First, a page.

Knowing how the expansion decelerated we can predict the amount of mass the universe must have. The higher the mass of the universe the more gravity should pull against its expansion leading to a deceleration of the expansion rate. But what we measured was stunning! The only way to match the measured change in the expansion rate was to allow for some type of “negative” mass. Since there is no such thing as negative mass the result could be interpreted if the universe instead of decelerating is speeding up its expansion. 

5) What was the first reactions from your colleagues when the result was announced?


That our result was wrong (laughs). There were understandably different reactions but the fact that two independent teams [the Supernova Cosmology Project and the High-Z Supernova Search Team] were measuring an accelerating expansion rate and the independent confirmation from measurements of the Cosmic Microwave Background made it clear that the universe is accelerating. 


We reviewed all possible sources of errors including the presence of some unknown astrophysical process but these were ultimately ruled out. I should add that our previous work in analysing and removing the effects of interstellar dust was also helpful in this respect. Barring a series of unrelated mistakes, we were looking at a new feature of the universe.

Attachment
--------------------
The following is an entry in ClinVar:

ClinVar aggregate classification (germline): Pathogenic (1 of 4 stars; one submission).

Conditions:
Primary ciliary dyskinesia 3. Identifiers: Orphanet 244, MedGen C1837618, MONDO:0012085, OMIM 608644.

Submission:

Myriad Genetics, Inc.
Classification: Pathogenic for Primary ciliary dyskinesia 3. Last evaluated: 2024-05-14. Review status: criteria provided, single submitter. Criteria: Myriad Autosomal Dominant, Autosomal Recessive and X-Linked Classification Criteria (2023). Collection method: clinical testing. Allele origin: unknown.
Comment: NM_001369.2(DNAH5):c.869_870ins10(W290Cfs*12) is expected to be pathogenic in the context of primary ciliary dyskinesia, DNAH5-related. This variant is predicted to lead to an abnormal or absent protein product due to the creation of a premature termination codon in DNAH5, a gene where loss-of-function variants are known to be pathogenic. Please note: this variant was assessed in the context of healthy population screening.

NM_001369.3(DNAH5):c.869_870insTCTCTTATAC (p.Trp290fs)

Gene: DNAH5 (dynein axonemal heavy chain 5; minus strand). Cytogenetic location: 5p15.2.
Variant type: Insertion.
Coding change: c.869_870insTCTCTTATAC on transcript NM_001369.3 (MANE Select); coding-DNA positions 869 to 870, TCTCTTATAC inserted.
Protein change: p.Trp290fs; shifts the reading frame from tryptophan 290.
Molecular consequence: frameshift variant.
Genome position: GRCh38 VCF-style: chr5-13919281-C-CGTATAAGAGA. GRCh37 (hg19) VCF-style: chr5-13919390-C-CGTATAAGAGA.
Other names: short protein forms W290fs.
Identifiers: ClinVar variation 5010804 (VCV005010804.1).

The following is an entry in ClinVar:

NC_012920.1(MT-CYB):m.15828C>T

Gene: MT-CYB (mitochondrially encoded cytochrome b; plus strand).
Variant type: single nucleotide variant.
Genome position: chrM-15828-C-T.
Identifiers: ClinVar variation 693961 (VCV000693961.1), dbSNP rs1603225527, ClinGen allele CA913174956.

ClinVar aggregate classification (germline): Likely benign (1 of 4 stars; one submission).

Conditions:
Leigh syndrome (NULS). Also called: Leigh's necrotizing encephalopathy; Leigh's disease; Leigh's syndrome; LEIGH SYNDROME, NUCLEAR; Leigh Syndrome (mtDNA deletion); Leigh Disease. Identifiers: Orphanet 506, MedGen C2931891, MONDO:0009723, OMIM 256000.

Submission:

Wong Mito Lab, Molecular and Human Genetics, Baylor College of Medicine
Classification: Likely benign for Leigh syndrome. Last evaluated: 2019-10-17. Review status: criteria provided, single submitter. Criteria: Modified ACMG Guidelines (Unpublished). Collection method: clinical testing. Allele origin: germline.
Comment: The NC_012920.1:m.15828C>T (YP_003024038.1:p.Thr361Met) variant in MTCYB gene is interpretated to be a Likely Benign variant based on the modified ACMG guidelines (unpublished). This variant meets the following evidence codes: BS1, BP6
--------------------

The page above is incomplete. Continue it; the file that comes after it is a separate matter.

There were other puzzles at that time in cosmology that the idea of an accelerating universe could also solve. The so-called “age crisis”, as many stars were looking older than the age of the universe, was one of them. This meant that either the stellar ages are too high or that there is something wrong with the age of the universe and its expansion. This discrepancy could be resolved taking into account an accelerated expansion and a new value for the Hubble constant. So everything fit together.


6) How this seemingly odd result can be interpreted? 


The result reminded us of the cosmological constant that Einstein famously introduced in 1917 to get a static universe though it is clear that we are dealing with something new. 


One idea is that the cosmological constant can be linked to the vacuum energy but we know that vacuum energy can’t be the final answer. If one sums the contributions from the presumed quantum states in the universe it gets to be an enormous number for the expansion rate; about 120 times higher than what is actually occurring. This acceleration rate is so high that it would have ripped apart galaxies, stars, and planets, before anything formed. So the fact that we observe structures in the universe - and that we exist - tells us that that calculation is grossly inaccurate.